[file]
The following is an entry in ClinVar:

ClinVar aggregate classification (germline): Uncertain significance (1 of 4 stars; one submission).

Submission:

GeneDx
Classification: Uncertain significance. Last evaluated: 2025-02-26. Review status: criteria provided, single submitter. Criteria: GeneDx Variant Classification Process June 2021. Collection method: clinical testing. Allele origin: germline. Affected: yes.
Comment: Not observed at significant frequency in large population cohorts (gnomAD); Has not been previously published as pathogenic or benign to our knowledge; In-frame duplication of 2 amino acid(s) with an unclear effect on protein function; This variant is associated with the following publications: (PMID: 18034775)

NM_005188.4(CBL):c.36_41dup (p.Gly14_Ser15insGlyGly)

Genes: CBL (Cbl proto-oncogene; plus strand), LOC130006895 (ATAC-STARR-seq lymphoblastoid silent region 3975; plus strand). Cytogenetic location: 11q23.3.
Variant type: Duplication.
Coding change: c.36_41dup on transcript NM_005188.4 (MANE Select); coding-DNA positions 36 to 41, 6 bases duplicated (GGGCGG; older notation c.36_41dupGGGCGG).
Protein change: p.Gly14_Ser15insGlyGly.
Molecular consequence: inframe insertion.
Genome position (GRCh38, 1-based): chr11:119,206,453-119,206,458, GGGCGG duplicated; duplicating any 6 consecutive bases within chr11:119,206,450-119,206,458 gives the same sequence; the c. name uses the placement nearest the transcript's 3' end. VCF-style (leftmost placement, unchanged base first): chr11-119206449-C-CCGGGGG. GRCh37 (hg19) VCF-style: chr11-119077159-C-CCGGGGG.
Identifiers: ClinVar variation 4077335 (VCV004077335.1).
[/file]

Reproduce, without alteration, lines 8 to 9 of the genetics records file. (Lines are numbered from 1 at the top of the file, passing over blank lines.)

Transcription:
Genes: CBL (Cbl proto-oncogene; plus strand), LOC130006895 (ATAC-STARR-seq lymphoblastoid silent region 3975; plus strand). Cytogenetic location: 11q23.3.
Variant type: Duplication.